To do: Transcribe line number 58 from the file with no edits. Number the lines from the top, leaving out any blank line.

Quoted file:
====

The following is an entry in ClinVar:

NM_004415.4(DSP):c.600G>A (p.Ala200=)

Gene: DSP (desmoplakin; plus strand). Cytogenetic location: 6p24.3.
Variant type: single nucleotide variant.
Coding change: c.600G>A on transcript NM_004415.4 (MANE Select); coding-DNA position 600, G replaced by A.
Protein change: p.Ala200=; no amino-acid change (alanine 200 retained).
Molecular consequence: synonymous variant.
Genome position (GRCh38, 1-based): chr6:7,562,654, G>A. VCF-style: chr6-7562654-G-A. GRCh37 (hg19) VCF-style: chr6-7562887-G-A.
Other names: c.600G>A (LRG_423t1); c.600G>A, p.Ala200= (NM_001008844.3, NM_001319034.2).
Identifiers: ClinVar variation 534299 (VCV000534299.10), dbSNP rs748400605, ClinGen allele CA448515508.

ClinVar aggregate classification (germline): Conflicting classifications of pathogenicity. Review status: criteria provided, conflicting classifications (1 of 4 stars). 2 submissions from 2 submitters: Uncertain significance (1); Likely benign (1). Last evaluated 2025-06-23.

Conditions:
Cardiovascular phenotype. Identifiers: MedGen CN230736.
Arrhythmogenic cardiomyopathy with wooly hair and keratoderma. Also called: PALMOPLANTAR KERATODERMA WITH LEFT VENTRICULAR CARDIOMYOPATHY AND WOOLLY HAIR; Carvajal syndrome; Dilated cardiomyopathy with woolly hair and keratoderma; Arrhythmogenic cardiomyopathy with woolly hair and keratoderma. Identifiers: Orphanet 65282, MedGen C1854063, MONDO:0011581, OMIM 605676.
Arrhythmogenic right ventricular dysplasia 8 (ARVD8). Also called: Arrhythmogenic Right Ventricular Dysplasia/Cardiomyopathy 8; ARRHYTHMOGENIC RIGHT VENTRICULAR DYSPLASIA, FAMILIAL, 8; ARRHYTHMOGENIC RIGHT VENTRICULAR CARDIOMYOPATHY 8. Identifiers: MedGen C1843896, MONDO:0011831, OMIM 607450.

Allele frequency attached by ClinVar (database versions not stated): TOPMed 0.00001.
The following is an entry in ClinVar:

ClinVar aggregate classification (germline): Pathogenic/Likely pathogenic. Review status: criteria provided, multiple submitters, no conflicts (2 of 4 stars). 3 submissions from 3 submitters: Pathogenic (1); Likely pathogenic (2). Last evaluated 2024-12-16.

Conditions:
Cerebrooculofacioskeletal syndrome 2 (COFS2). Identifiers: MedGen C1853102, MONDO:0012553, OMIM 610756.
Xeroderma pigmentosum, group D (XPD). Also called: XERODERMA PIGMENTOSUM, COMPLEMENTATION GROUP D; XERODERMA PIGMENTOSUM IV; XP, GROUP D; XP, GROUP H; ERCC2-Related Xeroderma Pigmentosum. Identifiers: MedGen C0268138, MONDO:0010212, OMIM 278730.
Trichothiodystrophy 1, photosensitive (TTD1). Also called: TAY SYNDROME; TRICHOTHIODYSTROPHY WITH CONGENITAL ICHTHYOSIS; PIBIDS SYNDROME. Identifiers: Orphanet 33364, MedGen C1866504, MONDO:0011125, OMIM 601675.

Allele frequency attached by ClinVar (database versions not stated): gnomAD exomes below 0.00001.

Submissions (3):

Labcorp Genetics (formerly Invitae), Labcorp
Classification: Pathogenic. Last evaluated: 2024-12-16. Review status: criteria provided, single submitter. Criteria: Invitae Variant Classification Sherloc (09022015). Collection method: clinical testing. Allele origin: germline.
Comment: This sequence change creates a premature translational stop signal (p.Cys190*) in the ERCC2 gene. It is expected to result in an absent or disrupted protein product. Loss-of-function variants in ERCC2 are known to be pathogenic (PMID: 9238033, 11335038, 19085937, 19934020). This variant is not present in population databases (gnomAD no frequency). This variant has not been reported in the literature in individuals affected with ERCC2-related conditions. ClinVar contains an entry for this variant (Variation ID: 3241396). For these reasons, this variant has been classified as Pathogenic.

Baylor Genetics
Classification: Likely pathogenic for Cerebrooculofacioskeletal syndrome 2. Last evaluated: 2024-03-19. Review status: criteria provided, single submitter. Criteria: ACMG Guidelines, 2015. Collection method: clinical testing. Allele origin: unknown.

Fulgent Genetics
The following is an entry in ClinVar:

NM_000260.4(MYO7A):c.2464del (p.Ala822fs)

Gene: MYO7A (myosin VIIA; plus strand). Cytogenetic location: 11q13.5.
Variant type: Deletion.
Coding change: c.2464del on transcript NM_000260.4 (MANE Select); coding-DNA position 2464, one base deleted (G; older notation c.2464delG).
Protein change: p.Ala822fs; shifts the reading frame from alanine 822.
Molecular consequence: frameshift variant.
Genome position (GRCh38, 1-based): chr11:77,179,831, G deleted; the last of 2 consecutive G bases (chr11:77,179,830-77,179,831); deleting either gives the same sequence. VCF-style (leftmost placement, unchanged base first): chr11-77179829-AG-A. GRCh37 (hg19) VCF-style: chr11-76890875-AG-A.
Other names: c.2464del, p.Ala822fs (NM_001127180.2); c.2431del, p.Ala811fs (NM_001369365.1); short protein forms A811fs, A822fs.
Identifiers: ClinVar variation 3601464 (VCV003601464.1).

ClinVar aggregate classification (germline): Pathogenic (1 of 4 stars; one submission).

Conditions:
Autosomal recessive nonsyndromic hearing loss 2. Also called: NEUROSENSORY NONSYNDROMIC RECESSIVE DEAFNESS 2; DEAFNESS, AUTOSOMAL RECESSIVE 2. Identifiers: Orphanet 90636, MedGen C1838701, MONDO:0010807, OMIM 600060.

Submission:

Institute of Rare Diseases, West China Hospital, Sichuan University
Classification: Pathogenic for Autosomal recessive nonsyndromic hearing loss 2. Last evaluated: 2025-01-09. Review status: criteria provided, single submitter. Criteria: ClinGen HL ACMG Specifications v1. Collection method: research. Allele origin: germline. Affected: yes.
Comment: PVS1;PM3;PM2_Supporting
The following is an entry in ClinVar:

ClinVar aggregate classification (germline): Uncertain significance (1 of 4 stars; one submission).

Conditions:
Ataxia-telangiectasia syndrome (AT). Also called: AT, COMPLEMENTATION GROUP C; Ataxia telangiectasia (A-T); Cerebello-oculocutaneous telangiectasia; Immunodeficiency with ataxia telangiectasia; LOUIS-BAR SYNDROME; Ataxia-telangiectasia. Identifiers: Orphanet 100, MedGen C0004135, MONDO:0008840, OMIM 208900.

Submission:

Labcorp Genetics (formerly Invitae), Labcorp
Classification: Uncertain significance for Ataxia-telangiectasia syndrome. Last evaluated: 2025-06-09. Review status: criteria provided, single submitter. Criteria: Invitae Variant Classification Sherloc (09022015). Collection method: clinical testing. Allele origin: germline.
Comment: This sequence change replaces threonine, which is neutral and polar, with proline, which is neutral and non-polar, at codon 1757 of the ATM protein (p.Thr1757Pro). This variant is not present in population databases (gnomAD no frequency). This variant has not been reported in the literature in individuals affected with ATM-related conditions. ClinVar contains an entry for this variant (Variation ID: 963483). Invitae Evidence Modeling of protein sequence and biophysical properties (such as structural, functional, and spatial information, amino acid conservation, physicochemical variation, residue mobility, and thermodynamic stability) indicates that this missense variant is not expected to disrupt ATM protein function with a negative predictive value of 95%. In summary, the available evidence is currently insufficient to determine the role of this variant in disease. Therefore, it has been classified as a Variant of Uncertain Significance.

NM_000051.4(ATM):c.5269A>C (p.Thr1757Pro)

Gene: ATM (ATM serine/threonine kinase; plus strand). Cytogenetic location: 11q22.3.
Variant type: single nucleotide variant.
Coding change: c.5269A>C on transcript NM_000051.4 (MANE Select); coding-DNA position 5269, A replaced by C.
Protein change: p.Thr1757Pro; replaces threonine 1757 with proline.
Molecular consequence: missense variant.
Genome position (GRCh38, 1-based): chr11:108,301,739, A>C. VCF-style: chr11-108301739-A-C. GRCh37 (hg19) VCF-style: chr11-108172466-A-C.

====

Variant type: single nucleotide variant.